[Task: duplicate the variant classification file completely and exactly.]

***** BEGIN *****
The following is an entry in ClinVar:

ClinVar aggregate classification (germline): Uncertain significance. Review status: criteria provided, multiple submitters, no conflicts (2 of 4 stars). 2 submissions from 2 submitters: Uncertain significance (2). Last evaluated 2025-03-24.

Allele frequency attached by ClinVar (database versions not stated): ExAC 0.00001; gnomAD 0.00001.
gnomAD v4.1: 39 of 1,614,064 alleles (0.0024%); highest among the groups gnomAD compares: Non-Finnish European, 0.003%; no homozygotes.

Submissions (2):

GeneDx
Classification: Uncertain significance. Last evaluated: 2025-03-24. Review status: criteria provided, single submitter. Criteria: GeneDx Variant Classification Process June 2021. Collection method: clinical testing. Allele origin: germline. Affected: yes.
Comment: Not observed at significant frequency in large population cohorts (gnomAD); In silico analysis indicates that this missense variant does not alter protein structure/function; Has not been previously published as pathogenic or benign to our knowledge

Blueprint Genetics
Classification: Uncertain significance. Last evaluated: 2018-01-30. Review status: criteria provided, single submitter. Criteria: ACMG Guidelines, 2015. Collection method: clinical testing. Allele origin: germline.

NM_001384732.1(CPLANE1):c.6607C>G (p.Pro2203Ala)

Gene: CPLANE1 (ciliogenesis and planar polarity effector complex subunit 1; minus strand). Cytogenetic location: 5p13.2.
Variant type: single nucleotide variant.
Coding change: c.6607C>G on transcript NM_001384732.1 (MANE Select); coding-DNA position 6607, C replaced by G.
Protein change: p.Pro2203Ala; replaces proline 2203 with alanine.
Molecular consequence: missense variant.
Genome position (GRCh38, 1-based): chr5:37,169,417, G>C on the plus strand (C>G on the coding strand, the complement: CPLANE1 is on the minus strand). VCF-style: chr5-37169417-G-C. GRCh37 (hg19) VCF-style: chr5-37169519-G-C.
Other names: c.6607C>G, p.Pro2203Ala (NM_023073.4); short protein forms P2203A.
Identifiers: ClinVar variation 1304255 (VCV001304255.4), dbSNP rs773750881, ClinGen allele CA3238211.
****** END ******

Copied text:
The following is an entry in ClinVar:

ClinVar aggregate classification (germline): Uncertain significance. Review status: criteria provided, multiple submitters, no conflicts (2 of 4 stars). 2 submissions from 2 submitters: Uncertain significance (2). Last evaluated 2025-03-24.

Allele frequency attached by ClinVar (database versions not stated): ExAC 0.00001; gnomAD 0.00001.
gnomAD v4.1: 39 of 1,614,064 alleles (0.0024%); highest among the groups gnomAD compares: Non-Finnish European, 0.003%; no homozygotes.

Submissions (2):

GeneDx
Classification: Uncertain significance. Last evaluated: 2025-03-24. Review status: criteria provided, single submitter. Criteria: GeneDx Variant Classification Process June 2021. Collection method: clinical testing. Allele origin: germline. Affected: yes.
Comment: Not observed at significant frequency in large population cohorts (gnomAD); In silico analysis indicates that this missense variant does not alter protein structure/function; Has not been previously published as pathogenic or benign to our knowledge

Blueprint Genetics
Classification: Uncertain significance. Last evaluated: 2018-01-30. Review status: criteria provided, single submitter. Criteria: ACMG Guidelines, 2015. Collection method: clinical testing. Allele origin: germline.

NM_001384732.1(CPLANE1):c.6607C>G (p.Pro2203Ala)

Gene: CPLANE1 (ciliogenesis and planar polarity effector complex subunit 1; minus strand). Cytogenetic location: 5p13.2.
Variant type: single nucleotide variant.
Coding change: c.6607C>G on transcript NM_001384732.1 (MANE Select); coding-DNA position 6607, C replaced by G.
Protein change: p.Pro2203Ala; replaces proline 2203 with alanine.
Molecular consequence: missense variant.
Genome position (GRCh38, 1-based): chr5:37,169,417, G>C on the plus strand (C>G on the coding strand, the complement: CPLANE1 is on the minus strand). VCF-style: chr5-37169417-G-C. GRCh37 (hg19) VCF-style: chr5-37169519-G-C.
Other names: c.6607C>G, p.Pro2203Ala (NM_023073.4); short protein forms P2203A.
Identifiers: ClinVar variation 1304255 (VCV001304255.4), dbSNP rs773750881, ClinGen allele CA3238211.